Cheek was taken to Lansing on July 5, 1924, just four days after the fatal shooting took place. Undersheriff Fay Brown accompanied the prisoner.
Brown recalled talking to Cheek at the county jail and on their trip to Lansing. Cheek told him that he never intended to shoot Monroe, that the only thing he remembered was the officer coming up to him and asking, “What’s the trouble?”
In 1907, Angie Rachel Davison Monroe, Sherman’s wife, had helped her husband recover after he was brutally attacked by reformatory inmates. But in 1924 there was nothing she or the doctors could do to save his life.
“I know Sheriff Langford arrested a lot of bootleggers,” said Houston, “but there was one case that stands out to me. No one was shot and no one died. It was when Walter Grundy, president of the Fourth State Bank disappeared from town. It was soon learned that due to his unsuccessful speculative activities on the stock market, he had embezzled money from the bank.”
Click to learn more about Walter Grundy Bank Robber
“When Walter Grundy, a trusted banker, embezzled money it was unexpected,” said Houston, “but what about the Arlington bank robbery in 1927 just a week before Langford left office? No one from Greensburg could believe Delos “Jack” DeTar, a respected businessman, would do such a thing.
“Eventually, he pled guilty to the crime and did his time in the penitentiary.”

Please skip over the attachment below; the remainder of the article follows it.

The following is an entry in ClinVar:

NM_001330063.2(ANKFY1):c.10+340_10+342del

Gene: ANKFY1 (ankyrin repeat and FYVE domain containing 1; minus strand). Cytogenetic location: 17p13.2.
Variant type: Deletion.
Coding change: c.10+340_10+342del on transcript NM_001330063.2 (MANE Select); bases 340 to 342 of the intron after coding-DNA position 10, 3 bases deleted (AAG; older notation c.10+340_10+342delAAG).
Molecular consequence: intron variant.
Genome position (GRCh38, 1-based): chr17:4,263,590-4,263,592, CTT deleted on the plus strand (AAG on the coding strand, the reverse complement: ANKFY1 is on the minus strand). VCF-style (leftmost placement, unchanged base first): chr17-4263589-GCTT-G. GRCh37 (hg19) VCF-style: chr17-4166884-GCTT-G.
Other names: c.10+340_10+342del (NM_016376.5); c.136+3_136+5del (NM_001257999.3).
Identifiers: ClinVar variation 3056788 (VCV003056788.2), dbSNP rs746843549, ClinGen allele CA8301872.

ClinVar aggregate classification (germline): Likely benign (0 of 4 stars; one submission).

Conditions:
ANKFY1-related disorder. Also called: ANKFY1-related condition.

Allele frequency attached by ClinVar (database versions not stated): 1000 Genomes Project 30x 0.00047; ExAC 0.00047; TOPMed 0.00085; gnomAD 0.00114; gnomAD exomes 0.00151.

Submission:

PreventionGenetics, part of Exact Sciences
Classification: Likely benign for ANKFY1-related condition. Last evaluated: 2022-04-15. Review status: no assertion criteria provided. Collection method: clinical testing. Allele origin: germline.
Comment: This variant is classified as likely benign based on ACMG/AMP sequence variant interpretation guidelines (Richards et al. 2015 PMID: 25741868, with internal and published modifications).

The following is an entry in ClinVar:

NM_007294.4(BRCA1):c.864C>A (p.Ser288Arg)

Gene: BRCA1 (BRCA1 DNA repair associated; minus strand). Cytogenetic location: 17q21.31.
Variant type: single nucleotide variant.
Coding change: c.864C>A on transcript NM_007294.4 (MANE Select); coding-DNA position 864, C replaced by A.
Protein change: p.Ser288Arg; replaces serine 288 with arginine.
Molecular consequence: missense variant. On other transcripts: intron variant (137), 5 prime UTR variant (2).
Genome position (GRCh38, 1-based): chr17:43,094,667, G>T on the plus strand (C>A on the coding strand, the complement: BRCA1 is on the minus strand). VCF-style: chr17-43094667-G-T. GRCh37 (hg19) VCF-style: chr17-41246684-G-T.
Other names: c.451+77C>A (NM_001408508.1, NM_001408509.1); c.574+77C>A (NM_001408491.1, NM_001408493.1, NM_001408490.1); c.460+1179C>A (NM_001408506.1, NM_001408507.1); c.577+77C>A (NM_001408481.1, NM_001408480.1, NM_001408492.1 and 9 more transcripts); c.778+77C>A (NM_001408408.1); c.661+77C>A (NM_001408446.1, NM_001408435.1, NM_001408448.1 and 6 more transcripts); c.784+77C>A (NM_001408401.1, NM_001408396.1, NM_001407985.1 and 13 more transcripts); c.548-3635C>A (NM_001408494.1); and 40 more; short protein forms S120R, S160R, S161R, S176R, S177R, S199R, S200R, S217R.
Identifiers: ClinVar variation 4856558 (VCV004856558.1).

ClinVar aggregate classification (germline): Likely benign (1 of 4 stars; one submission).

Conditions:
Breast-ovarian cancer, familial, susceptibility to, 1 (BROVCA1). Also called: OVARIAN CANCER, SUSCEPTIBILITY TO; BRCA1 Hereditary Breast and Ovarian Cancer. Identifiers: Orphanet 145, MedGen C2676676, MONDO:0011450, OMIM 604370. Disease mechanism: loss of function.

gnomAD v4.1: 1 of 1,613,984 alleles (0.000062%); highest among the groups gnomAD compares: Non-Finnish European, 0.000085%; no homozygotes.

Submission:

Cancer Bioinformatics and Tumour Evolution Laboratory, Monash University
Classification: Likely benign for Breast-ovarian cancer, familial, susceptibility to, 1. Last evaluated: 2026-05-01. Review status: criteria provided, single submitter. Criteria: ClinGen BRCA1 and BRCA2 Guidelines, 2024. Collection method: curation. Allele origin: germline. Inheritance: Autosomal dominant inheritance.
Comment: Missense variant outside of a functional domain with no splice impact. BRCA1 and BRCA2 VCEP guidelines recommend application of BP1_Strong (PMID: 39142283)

Click for more information about Delos “Jack” DeTar, Arlington Bank Robbery rabbit hole
“Jess and May Langford were happy to get back on the farm after four years in jail,” said Julia. “I’ll bet May and Jesse slept for a week after four years of working night and day for the county.”
“In no time, Jesse was auctioneering again,” said Houston, Sr., “but in April he testified at the DeTar trial.”
“Harvey graduated from the University of Kansas,” said Julia. “So did Mary Louise Morgan of Kansas City. They married in 1929 and are living in Alamosa, Colorado, where he is a salesman for Joh Deere Plow Company.”
“Have you ever considered how a split second in your life might make a difference between life and death?” continued Julia. “You might say, that when Harvey was sixteen, he dodged a bullet.”
Until next time, happy writing and reading.